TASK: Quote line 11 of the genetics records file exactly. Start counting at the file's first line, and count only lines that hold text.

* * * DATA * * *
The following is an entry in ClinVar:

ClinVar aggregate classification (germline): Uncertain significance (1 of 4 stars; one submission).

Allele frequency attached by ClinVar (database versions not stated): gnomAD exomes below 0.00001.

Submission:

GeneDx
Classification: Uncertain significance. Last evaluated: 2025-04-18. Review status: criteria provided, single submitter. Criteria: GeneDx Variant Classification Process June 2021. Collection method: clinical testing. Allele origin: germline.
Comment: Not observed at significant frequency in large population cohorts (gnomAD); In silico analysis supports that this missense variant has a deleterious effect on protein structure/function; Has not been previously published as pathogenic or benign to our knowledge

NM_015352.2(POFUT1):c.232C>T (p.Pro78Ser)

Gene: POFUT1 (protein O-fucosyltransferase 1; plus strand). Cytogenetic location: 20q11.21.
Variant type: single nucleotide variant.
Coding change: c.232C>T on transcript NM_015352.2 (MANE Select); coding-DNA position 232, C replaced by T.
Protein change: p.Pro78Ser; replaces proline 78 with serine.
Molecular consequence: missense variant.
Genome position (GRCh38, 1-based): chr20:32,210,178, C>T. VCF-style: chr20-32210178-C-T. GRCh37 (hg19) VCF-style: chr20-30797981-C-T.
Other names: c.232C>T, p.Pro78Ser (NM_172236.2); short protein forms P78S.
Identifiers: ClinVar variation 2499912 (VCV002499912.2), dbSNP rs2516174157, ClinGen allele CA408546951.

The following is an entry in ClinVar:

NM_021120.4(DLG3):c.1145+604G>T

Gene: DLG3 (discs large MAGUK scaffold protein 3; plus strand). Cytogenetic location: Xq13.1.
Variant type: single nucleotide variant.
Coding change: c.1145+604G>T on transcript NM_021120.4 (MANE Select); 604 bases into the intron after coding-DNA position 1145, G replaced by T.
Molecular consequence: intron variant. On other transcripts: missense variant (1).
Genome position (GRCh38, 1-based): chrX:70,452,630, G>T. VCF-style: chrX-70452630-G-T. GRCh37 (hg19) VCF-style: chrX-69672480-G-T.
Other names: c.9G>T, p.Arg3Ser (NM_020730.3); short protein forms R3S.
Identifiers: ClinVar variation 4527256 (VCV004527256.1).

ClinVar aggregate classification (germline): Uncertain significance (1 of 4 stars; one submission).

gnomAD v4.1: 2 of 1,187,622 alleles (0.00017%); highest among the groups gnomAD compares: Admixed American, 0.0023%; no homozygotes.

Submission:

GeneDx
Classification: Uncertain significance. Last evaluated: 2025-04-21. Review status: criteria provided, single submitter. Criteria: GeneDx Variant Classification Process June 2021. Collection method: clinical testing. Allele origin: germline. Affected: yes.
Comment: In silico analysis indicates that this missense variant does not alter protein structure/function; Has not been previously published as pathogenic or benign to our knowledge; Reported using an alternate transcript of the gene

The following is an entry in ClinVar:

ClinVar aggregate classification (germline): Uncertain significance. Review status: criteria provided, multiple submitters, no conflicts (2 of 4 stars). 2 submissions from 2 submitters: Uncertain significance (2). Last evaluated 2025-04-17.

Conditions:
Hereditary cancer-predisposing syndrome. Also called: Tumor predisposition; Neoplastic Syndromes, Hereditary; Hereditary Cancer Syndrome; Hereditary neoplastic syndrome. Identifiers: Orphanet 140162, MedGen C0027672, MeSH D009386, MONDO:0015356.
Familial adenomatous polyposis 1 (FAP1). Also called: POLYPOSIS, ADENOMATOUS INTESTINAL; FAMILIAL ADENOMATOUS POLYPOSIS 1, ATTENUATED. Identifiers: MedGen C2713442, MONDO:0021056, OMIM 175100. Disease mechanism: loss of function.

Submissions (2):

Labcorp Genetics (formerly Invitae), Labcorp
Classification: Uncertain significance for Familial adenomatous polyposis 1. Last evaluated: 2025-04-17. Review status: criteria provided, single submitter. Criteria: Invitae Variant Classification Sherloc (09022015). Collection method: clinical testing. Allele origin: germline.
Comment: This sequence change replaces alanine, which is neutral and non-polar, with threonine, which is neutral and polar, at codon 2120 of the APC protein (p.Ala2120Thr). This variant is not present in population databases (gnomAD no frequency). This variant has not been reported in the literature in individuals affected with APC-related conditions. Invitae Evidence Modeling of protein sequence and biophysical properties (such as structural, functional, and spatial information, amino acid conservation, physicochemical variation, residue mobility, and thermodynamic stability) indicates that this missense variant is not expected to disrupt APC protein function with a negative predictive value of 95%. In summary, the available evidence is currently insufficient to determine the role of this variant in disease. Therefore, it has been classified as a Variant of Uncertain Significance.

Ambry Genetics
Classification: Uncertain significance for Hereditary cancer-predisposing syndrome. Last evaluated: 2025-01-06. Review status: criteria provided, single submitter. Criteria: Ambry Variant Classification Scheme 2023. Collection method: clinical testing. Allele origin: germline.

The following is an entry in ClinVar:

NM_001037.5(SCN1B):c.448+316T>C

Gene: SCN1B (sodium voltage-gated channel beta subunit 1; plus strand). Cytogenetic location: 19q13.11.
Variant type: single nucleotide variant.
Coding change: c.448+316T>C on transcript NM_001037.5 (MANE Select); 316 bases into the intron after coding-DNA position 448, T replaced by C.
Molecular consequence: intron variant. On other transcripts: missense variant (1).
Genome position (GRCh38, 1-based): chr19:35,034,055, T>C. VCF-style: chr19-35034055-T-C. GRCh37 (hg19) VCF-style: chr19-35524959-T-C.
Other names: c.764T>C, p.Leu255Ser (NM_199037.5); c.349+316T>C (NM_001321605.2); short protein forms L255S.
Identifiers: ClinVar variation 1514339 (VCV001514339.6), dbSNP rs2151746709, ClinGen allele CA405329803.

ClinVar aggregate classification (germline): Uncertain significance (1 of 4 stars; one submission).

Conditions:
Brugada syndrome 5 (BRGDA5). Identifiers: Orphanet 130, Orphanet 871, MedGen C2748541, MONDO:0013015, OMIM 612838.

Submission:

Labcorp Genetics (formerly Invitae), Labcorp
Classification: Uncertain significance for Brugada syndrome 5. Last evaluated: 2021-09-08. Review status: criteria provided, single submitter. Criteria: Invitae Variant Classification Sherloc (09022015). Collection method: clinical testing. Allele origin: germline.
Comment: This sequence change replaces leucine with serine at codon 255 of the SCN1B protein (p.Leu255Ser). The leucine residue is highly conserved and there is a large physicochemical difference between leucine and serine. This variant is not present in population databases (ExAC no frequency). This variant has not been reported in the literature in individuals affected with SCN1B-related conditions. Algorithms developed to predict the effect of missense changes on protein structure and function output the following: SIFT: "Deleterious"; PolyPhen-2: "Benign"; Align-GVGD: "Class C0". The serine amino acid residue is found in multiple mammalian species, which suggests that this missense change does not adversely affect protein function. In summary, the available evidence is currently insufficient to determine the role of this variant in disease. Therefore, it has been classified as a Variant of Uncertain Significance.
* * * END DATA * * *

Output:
Coding change: c.232C>T on transcript NM_015352.2 (MANE Select); coding-DNA position 232, C replaced by T.